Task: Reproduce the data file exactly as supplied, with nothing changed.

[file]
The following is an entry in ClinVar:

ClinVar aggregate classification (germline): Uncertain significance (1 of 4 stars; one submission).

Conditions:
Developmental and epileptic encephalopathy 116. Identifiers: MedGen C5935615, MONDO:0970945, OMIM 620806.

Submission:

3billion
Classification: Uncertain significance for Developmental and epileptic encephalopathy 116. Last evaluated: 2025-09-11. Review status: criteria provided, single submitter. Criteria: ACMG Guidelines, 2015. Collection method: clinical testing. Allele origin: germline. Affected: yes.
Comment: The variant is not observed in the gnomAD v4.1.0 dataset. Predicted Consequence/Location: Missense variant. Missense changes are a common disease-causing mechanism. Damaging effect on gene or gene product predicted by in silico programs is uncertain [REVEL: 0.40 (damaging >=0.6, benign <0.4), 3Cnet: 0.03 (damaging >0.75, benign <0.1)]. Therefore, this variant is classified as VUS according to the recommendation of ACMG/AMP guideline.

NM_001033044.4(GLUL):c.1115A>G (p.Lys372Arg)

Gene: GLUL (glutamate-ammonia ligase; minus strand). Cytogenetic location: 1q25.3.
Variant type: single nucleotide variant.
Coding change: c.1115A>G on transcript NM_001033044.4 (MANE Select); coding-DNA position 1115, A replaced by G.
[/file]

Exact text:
The following is an entry in ClinVar:

ClinVar aggregate classification (germline): Uncertain significance (1 of 4 stars; one submission).

Conditions:
Developmental and epileptic encephalopathy 116. Identifiers: MedGen C5935615, MONDO:0970945, OMIM 620806.

Submission:

3billion
Classification: Uncertain significance for Developmental and epileptic encephalopathy 116. Last evaluated: 2025-09-11. Review status: criteria provided, single submitter. Criteria: ACMG Guidelines, 2015. Collection method: clinical testing. Allele origin: germline. Affected: yes.
Comment: The variant is not observed in the gnomAD v4.1.0 dataset. Predicted Consequence/Location: Missense variant. Missense changes are a common disease-causing mechanism. Damaging effect on gene or gene product predicted by in silico programs is uncertain [REVEL: 0.40 (damaging >=0.6, benign <0.4), 3Cnet: 0.03 (damaging >0.75, benign <0.1)]. Therefore, this variant is classified as VUS according to the recommendation of ACMG/AMP guideline.

NM_001033044.4(GLUL):c.1115A>G (p.Lys372Arg)

Gene: GLUL (glutamate-ammonia ligase; minus strand). Cytogenetic location: 1q25.3.
Variant type: single nucleotide variant.
Coding change: c.1115A>G on transcript NM_001033044.4 (MANE Select); coding-DNA position 1115, A replaced by G.